Monday, 30 April 2012

Euphorbia




When walking in the countryside at this time of the year, the plants that stand out most are the Euphorbia's. The three photos above are the most common Euphorbias in the area. From top to bottom: Euphorbia characias, Euphorbia cyparissias and Euphorbia serrata.

Going down to the coast there are two distinct Euphorbias, Euphorbia dendroides (Tree spurge) a rounded shrub up to 2m tall:

and Euphorbia paralias:


The name Euphorbia is named after "Euphorbus", a Greek physician to King Juba II of Numidia (50-52 BB-23AD). He wrote about a cactus like plant that was a powerful laxative. King Juba (married to the daughter of Anthony and Cleopatra) subsequently named this plant after his physician. When "Carl Linnaeus" created his system of plant classification, he assigned the name Euphorbia to the entire genus in the physician's honour.


The Euphorbias are unique in the plant kingdom. What we think is a flower is called a Cyathium. The Cyathium includes the male and female flowers with their specific parts, the nectar glands and the Bracts (Bracteole if they are small).



The Bracts, depending on the species can be very colourful as in Euphorbia pulcherrima (Ponsettia):
and in Euphorbia griffithii:
Euphorbia is one of the most diverse genera in the plant kingdom. They belong to the Euphorbiaceae family which includes 2008 species. The Genus Euphorbia is found in tropical and subtropical regions of Africa and the Americas, but also in the temperate zones worldwide. The plants vary, in most cases the female and male parts are on the same plant, but this is not always the case as for example in Euphorbia obesa.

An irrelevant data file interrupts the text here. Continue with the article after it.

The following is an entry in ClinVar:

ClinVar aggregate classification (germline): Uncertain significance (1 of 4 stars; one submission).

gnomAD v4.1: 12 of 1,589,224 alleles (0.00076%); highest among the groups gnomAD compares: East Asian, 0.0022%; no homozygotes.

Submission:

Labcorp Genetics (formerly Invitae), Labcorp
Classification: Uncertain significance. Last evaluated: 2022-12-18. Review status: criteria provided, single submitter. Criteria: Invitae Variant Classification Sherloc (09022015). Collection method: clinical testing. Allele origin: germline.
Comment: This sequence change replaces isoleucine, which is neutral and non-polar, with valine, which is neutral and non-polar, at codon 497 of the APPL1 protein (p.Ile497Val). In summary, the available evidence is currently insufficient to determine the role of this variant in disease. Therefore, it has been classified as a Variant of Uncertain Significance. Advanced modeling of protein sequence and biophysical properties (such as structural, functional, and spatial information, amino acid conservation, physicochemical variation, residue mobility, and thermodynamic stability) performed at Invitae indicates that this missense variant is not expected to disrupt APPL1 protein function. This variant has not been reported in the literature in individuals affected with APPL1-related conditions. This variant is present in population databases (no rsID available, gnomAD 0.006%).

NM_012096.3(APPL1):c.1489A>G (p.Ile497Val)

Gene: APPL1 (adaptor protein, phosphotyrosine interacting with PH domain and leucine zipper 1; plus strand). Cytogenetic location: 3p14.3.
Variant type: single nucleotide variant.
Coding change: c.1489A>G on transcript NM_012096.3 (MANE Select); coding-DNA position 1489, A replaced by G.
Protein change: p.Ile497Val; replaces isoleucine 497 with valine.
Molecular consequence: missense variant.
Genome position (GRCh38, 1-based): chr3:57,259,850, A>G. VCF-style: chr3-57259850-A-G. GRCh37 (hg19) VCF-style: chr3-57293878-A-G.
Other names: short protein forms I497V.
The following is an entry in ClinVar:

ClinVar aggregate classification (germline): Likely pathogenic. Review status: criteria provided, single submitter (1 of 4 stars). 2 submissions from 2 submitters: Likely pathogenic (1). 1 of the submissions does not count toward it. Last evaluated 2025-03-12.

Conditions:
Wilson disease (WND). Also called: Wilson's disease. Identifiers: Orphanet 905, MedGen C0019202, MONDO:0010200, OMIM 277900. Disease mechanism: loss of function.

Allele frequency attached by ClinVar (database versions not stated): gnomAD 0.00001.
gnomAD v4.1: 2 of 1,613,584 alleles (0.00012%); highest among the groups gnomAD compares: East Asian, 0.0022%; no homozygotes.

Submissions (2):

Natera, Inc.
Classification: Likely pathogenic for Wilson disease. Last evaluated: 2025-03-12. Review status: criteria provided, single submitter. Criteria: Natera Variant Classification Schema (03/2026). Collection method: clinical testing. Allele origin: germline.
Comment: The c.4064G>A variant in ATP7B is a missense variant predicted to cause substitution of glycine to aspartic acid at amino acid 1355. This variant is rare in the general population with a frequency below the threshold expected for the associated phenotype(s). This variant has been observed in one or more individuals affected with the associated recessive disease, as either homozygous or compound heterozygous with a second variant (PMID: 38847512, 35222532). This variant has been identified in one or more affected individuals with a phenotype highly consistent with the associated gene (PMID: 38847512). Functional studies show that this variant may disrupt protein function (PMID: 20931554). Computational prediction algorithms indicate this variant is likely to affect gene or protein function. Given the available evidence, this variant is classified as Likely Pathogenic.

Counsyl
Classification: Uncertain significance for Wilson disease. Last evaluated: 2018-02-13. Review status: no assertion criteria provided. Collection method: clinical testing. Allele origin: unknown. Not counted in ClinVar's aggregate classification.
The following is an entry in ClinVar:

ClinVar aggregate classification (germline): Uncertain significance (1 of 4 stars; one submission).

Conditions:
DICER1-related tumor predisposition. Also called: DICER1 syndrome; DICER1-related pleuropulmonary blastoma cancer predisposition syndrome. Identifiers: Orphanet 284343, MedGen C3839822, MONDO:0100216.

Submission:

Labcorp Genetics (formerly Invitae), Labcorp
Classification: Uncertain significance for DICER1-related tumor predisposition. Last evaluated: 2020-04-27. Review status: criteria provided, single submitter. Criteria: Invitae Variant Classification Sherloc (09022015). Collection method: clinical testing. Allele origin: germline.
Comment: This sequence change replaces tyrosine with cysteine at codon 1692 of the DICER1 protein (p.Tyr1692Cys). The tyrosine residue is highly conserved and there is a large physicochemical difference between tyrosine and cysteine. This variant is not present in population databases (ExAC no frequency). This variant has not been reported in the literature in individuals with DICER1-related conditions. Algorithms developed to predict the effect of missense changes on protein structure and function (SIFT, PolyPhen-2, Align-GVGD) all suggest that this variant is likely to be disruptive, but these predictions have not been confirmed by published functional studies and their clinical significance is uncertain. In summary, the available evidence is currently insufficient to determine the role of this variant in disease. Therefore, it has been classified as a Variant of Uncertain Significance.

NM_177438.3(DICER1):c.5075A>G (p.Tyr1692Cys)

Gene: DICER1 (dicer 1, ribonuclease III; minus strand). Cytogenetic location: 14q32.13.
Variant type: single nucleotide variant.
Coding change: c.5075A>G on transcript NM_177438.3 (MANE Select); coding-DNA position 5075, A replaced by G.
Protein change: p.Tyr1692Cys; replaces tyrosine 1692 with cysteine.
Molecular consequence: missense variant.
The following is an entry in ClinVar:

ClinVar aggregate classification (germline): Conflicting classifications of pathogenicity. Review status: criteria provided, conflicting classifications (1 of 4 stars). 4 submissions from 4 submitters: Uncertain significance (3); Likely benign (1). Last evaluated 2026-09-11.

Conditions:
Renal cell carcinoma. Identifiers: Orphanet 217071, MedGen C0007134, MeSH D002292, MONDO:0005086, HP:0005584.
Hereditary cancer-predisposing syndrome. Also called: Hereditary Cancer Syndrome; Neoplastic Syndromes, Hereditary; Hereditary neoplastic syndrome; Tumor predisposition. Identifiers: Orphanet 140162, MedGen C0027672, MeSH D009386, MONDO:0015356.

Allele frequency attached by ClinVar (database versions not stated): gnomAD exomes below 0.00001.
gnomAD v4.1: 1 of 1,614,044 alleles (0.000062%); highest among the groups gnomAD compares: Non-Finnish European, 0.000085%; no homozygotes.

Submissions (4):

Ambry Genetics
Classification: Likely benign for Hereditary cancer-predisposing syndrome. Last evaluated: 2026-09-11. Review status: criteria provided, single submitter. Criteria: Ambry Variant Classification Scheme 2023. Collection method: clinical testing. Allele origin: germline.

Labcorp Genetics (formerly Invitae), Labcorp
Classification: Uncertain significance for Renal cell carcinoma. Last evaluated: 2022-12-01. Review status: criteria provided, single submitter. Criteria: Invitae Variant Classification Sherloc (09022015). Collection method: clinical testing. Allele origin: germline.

The "succulent species" come mostly from Africa, America and Madagscar. Euphorbia obesa originates in South Africa, the female flowers are on the left plant, the male flowers on the right one:

Euphorbia myrsinitis originating from S. and E. Europe to Turkey and C. Asia, does very well in our gardens. It is a succulent very suitable to a rockery:



Some resemble more a Cactus as in Euphorbia resinifera, it is only when the this Euphorbia is in flower that we can recognise it as a Euphorbia. Euphorbia resinifera was used in poultices and creams to create a longlasting prickling sensation to the skin. Nowadays considered too dangerous to use.



Another Euphorbia type cactus seen often inside the home, is Euphorbia milii from Madagascar:

Euphorbia "Diamond Frost" is a relatively new cultivar. A wonderful annual that gives you pleasure from May to the frost.
The common name for Euphorbia is "Spurge". This name derives from the Middle English/Old French word "Espurge" (to purge) due to the use of the plant's sap as a purgative. Most spurges contain carcinogenic, highly irritant, diterpene esters and are strong purgatives. All Euphorbias are toxic if eaten. The sap (latex) is a serious skin and eye iritant.

The only Euphorbia still used in herbal medicine is Euphorbia hirta, it is ester free and regarded worldwide as a safe, effective herb. Internally it is used for asthma, bronchitis, emphysema, nervous cough, catarrh, hay fever, and amoebic dysentry. Externally for burns and warts.

Bibliography: RHS: Encyclopedia of Herbs; Wikipedia: Euphorbia; Fytotherapeutisch compendium: J. van Hellemont; RHS: A-Z Encyclopedia of Garden Plants; The Pharmaceutical Press: Herbal Medicines.



Saturday, 21 April 2012

Got Weeds ? Use Vinegar, Not Roundup !

You all know that I am all for leaving wildflowers – they are necessary for a good eco-system in our gardens and are vital for bees and beneficial insects.